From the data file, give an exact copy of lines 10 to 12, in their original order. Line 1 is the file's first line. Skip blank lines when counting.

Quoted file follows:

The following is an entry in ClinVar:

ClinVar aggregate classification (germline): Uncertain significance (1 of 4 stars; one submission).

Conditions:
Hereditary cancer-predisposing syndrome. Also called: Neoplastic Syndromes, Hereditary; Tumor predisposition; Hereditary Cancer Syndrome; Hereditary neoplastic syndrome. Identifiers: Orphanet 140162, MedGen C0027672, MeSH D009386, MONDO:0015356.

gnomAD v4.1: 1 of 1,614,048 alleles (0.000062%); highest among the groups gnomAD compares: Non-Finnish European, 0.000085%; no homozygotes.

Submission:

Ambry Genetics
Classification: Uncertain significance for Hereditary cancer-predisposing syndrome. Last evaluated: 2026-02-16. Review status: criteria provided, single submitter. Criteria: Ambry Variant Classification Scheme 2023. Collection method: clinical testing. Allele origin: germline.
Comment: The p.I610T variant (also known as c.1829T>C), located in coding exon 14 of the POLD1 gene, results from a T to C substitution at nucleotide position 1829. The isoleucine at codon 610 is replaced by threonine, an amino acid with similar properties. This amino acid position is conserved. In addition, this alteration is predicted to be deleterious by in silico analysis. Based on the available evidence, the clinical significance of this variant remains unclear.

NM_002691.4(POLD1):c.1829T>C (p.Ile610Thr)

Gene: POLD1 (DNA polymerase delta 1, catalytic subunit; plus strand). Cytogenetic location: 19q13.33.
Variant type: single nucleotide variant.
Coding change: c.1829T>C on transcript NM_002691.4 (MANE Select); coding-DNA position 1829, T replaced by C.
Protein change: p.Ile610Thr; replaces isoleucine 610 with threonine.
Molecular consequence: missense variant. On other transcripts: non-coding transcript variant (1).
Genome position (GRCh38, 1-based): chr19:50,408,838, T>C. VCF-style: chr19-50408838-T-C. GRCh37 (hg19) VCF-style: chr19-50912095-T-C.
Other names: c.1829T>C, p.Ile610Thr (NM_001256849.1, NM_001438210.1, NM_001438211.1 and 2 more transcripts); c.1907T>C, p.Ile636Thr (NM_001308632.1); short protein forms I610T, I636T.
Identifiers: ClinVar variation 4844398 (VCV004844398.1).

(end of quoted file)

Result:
NM_002691.4(POLD1):c.1829T>C (p.Ile610Thr)

Gene: POLD1 (DNA polymerase delta 1, catalytic subunit; plus strand). Cytogenetic location: 19q13.33.
Variant type: single nucleotide variant.